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ATO outlines cryptocurrency tax risks

SMSF trustees and members transacting in cryptocurrencies need to be aware of the tax consequences and keep records of all cryptocurrency transactions, according to a recent ATO update.

“In each case these [tax consequences] will depend on the nature of the SMSF’s circumstances,” the ATO update said.

The tax office released the update on the regulatory parameters surrounding SMSF transactions in cryptocurrencies following two tax determinations (TD) in 2014.

TD 2014/25 and TD 2014/26 clarified that bitcoin and other cryptocurrencies are not money, but are capital gains tax (CGT) assets.

The ATO said SMSF trustees, members and SMSF auditors must also be mindful of super regulatory considerations.

While SMSFs are not forbidden from investing in cryptocurrencies, trustees and members must ensure the investment is allowed under the fund’s trust deed and is aligned with the fund’s investment strategy.

It should also comply with the Superannuation Industry (Supervision) Act 1993 and Superannuation Industry (Supervision) Regulations 1994 regulatory requirements concerning investment restrictions.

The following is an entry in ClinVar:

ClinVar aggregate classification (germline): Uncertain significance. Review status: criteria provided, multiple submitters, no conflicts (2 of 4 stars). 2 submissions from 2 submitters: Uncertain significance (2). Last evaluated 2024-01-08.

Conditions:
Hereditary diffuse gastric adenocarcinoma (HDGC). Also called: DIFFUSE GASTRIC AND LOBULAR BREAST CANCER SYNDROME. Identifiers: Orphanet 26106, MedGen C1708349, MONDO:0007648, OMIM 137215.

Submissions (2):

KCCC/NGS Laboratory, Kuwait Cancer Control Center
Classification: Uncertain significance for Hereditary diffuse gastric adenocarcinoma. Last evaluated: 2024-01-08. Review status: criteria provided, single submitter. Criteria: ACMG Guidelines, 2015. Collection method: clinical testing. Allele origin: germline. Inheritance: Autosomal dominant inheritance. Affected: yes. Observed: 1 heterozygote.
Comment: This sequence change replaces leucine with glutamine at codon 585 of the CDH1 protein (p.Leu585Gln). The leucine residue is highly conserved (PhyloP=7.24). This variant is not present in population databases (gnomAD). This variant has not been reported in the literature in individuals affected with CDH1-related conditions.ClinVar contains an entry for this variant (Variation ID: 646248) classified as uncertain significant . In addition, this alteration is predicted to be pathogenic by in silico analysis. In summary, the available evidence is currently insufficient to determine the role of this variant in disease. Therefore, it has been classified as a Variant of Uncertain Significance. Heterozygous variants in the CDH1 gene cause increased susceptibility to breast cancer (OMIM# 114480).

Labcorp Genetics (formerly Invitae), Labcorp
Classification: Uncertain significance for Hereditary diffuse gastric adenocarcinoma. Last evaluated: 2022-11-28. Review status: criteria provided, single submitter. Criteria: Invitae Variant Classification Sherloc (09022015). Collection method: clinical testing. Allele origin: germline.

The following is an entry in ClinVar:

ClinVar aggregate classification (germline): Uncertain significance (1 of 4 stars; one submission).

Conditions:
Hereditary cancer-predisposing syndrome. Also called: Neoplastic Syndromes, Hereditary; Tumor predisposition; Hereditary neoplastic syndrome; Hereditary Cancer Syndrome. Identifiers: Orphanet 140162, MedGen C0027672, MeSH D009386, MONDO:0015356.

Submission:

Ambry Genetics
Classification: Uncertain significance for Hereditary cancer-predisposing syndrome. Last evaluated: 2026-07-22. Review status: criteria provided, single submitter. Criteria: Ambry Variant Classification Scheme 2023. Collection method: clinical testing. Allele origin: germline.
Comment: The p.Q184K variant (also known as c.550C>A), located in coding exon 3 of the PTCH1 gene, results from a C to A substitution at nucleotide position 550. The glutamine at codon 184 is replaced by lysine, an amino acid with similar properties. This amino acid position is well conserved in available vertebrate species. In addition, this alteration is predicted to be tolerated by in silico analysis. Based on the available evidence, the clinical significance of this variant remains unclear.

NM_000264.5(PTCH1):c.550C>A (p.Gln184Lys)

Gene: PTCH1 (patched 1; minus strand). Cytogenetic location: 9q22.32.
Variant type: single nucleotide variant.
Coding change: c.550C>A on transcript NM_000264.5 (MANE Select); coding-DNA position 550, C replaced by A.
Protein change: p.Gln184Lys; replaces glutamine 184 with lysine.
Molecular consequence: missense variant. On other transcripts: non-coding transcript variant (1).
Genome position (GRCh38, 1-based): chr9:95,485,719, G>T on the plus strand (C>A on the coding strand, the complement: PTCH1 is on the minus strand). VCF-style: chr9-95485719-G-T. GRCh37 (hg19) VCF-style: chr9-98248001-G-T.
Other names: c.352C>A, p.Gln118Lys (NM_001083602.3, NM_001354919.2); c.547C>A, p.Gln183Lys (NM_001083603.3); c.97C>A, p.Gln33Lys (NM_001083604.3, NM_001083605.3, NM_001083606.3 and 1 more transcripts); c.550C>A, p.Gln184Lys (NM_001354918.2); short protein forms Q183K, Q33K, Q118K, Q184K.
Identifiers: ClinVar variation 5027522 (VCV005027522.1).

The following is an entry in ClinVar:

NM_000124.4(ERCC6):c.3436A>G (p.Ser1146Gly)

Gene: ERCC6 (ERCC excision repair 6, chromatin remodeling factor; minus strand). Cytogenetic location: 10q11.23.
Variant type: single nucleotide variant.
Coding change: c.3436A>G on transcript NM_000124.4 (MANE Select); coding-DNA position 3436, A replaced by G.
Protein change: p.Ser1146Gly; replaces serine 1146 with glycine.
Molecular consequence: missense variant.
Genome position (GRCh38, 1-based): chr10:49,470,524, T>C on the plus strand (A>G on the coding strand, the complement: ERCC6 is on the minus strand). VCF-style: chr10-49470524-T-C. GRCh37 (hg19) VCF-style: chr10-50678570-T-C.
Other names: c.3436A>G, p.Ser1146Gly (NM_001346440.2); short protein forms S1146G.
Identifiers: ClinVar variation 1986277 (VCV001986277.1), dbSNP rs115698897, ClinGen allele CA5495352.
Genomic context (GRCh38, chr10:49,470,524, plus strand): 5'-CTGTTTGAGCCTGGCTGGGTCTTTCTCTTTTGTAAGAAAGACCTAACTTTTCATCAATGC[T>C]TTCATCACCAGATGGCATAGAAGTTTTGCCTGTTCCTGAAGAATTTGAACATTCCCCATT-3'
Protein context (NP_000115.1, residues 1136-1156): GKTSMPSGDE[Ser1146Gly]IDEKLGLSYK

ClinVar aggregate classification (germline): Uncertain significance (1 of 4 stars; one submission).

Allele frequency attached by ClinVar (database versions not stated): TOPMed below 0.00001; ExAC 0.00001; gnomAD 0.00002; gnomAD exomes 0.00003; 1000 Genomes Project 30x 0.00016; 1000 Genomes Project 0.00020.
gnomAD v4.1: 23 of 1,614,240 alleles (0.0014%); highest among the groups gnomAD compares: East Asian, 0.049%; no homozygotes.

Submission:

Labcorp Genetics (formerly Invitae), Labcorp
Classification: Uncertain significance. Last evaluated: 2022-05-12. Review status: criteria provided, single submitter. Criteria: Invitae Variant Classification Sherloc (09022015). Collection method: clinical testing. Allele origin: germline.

Trustees must also consider the level of risk of the investment.

Addressing ownership and separation of assets, the ATO update said an SMSF’s cryptocurrency investments must be held and managed separately from the personal or business investments of trustees and members, including ensuring the SMSF has clear ownership of the cryptocurrency.

SMSFs must also ensure their cryptocurrency investments are valued in accordance with ATO valuation guidelines. The value in Australian dollars will be the fair market value and this can be obtained from a reputable digital currency exchange or website that publishes its rates publicly.

The ATO also warned it is unlikely an SMSF will meet the sole purpose test if trustees or members, directly or indirectly, receive a financial benefit when making investment decisions and arrangements.

For example, the SMSF can breach the sole purpose test where affiliate fees or commissions associated with the fund’s cryptocurrency investment are paid to a trustee or member personally.

On pension or benefit payments, where a trustee or member satisfies a condition of release, the SMSF can make an in-specie lump sum payment by way of a transfer of cryptocurrency. However, pension payments must be made in cash.

The tax office said SMSFs must consider the fund’s trust deed and any CGT implications associated with the transfer of assets such as cryptocurrency.

Trustees and members who believe they may have breached super laws should consider making a voluntary disclosure using the SMSF early engagement and voluntary disclosure service.

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